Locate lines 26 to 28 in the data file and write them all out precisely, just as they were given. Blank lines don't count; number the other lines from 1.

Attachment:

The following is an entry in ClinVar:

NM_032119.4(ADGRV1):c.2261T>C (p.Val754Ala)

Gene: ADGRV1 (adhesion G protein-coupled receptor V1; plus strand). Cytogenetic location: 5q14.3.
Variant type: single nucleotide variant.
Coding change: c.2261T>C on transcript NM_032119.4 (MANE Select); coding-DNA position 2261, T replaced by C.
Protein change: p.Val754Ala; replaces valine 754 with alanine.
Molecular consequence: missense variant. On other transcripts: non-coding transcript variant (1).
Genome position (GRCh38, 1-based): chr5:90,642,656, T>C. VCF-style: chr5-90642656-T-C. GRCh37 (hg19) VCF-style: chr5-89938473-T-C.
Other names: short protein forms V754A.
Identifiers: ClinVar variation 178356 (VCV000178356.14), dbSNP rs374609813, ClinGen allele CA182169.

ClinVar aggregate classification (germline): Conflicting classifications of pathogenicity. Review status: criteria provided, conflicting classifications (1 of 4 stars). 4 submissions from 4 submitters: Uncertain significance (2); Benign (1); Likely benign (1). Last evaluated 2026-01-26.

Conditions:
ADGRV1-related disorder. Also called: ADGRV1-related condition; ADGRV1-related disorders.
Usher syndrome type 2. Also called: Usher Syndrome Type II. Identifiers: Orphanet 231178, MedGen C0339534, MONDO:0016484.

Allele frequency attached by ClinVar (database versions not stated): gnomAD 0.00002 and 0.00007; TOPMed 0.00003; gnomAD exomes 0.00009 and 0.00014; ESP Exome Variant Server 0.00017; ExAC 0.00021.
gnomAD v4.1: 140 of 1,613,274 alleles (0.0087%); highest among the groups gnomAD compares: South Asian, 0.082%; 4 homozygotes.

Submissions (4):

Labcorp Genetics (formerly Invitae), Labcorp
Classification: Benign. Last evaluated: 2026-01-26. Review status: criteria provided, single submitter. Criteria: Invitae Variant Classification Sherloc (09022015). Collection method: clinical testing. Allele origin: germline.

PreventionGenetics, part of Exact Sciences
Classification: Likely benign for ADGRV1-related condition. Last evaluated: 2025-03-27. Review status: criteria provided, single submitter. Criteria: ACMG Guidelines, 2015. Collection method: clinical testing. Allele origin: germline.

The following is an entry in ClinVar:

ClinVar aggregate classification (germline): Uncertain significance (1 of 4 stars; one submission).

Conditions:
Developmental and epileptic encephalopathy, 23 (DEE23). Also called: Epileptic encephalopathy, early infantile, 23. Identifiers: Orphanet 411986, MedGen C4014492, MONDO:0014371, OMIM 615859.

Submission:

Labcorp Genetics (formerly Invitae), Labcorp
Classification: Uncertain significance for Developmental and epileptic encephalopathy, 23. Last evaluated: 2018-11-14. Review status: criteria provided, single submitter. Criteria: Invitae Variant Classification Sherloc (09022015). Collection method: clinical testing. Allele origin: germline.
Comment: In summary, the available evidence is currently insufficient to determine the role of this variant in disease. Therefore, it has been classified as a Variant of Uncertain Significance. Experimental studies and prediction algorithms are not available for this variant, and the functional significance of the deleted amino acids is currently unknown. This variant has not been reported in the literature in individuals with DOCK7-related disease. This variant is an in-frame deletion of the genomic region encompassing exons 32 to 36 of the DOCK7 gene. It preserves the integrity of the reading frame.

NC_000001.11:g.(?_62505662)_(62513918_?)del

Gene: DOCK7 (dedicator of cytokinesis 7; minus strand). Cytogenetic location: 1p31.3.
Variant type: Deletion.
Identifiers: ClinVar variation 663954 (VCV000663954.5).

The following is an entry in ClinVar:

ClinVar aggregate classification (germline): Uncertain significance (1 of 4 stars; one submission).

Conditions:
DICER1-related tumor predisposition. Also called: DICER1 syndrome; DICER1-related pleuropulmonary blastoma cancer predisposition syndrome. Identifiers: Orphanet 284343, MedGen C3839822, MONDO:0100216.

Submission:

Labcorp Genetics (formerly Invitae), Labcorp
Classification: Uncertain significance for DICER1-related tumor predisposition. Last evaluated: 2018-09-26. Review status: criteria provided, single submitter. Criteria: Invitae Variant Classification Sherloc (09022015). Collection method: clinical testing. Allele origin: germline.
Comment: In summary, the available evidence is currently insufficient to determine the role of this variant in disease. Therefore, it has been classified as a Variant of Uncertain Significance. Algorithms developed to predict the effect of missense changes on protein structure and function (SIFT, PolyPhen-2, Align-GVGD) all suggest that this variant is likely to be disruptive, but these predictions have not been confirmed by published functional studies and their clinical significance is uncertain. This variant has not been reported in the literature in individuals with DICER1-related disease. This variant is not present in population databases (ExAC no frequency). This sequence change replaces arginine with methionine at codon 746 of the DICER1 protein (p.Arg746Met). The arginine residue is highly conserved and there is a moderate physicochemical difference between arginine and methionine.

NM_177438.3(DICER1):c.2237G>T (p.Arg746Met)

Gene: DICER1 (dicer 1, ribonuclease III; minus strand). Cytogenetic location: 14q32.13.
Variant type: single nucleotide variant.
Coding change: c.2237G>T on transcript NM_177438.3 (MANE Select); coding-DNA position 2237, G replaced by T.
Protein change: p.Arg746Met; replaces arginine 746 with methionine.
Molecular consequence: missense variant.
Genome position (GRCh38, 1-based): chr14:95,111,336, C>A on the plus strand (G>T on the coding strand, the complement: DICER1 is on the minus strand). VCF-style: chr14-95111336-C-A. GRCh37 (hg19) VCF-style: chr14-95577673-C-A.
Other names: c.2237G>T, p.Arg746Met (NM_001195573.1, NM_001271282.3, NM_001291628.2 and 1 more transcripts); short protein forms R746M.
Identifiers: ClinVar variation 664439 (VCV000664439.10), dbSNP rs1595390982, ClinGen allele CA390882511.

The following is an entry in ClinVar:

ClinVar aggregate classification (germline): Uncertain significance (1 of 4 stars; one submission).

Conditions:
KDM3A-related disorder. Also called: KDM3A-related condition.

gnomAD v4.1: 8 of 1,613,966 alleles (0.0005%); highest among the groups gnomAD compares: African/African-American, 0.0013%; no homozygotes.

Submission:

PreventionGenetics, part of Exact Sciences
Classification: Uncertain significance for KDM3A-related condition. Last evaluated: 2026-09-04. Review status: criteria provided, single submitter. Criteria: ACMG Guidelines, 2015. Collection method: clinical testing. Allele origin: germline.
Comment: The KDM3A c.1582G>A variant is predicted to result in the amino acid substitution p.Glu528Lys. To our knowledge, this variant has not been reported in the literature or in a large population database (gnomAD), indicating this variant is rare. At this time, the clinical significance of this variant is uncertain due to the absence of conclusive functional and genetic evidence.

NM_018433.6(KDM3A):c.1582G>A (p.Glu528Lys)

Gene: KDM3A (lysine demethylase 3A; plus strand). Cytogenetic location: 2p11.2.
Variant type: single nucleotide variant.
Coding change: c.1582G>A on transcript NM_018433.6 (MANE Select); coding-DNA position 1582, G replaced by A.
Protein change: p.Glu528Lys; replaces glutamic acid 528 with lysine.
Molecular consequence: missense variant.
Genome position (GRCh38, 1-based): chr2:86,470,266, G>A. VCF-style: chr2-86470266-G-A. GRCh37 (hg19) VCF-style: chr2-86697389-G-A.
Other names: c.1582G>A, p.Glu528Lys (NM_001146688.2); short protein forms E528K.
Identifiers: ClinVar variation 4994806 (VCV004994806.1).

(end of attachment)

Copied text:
Submission:

Labcorp Genetics (formerly Invitae), Labcorp
Classification: Uncertain significance for Developmental and epileptic encephalopathy, 23. Last evaluated: 2018-11-14. Review status: criteria provided, single submitter. Criteria: Invitae Variant Classification Sherloc (09022015). Collection method: clinical testing. Allele origin: germline.